Having described the Bhaktapraijñā–maraṇa thus, the author says that the practice of Iṅginī–maraṇa type of voluntary death is also similar except that the practitioner of this type of end–practice remains confined to a predecided place and does not accept any external help for his bodily needs but looks after them himself. The practitioner is not frightened and deviated from his end–practice in spite of violent and fearsome afflictions afflicted by gods, humans and animals. So much so that he cannot be deviated from his pious contemplation even if all the material particles of his body convert themselves into the most unbearable pain. He generally remains silent and speaks only when addressed by the Ācārya etc and preaches only when requested by human and divine audience.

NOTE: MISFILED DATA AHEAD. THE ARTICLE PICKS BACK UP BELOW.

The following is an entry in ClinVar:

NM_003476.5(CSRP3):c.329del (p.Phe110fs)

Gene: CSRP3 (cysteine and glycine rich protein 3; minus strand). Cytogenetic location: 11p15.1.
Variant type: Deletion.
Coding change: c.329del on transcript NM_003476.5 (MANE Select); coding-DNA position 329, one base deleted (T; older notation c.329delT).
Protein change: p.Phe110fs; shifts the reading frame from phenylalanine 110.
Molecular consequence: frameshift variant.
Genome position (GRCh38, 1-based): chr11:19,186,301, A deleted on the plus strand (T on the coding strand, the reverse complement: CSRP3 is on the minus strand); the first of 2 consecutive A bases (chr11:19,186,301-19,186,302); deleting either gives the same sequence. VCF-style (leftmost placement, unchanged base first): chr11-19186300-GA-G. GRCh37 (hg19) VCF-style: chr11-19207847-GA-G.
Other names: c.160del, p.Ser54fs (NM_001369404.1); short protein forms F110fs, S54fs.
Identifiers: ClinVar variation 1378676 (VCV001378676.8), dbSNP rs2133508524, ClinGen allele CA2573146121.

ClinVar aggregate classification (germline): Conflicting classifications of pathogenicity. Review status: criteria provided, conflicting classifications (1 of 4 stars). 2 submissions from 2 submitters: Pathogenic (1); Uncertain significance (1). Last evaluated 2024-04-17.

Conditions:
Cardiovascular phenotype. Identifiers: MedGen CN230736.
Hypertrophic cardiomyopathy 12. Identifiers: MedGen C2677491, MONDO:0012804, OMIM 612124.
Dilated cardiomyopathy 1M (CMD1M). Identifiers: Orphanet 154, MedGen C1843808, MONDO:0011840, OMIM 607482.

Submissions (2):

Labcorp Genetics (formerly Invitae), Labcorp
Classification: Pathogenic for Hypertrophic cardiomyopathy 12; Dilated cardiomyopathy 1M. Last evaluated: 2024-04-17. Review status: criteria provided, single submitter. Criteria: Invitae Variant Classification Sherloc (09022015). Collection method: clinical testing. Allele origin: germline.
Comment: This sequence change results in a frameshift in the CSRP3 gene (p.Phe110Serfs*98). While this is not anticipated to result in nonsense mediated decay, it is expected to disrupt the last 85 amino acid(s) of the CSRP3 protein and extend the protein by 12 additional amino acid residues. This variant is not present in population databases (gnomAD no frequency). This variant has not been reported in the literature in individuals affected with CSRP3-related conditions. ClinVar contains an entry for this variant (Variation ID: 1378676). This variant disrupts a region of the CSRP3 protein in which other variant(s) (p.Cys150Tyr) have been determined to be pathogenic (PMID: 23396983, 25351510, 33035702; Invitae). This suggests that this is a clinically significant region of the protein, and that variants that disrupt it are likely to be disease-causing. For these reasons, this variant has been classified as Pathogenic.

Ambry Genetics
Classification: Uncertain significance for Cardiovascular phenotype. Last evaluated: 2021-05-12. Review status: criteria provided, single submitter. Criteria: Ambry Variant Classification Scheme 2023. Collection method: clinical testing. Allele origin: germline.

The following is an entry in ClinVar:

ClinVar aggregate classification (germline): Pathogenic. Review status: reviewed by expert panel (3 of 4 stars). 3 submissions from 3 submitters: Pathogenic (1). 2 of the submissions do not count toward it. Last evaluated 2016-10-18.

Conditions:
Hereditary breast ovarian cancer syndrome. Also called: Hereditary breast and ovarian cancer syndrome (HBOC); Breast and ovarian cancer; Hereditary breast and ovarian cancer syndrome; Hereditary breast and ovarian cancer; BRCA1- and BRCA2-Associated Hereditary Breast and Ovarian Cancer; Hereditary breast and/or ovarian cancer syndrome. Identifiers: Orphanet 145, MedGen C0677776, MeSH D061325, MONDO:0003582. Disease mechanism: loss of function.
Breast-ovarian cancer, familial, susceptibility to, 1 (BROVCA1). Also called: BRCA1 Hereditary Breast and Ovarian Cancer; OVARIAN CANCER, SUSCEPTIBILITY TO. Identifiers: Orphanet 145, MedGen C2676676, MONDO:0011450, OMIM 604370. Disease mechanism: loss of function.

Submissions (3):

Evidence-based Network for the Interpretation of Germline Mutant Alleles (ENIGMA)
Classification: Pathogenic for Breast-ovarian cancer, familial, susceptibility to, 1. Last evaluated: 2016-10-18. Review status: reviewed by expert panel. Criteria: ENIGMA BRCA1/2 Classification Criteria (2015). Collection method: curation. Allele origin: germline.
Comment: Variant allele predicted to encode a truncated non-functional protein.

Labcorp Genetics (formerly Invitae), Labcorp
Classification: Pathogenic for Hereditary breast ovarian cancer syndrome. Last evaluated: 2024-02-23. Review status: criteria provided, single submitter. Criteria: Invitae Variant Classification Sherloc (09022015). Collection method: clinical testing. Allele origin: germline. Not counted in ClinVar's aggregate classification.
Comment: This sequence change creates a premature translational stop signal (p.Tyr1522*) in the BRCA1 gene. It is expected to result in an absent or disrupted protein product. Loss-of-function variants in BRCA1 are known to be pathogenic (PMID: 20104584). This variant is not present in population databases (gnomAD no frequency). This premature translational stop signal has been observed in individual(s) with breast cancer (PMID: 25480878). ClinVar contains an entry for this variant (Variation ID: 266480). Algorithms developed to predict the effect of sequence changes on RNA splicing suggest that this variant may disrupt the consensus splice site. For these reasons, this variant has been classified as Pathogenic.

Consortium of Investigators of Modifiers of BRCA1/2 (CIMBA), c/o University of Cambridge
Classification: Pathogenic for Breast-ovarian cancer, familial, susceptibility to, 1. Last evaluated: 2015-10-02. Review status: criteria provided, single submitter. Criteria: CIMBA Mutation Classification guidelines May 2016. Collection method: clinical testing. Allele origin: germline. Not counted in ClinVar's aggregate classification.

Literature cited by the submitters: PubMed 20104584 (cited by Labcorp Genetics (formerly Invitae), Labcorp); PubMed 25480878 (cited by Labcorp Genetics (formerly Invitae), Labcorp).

2.7984 Padopagamana–maraṇalxxxvi

In a very brief description of this type of end–practice the author says that the practitioner remains motionless like a fallen tree without any attachment towards his body and he is not moved by any hardships and the most fearsome afflictions. This is the pinnacle of his end–practice totally devoted to spiritual well–being and results in either gaining a rebirth in Vaimānikalxxxvii heavens or in the attainment of spiritual liberation and the soul’s flight to the eternal abode of the Siddhas.lxxxviii

The treatise concludes by mentioning the fruits of three levels of Sallekhanā with end–practice of fast unto death. The author says that one who practices the longest Sallekhanā progressively culminating in Bhaktapratyākhyāna, Iṅginī and Pādopa–gamana–maraṇa liberates in the same birth. One who practices the medium practice culminating in fast unto death liberates, at the most, in the third rebirth and the one who practices fast unto death with the shortest Sallekhanā liberates at the very latest in the next seven rebirths.lxxxix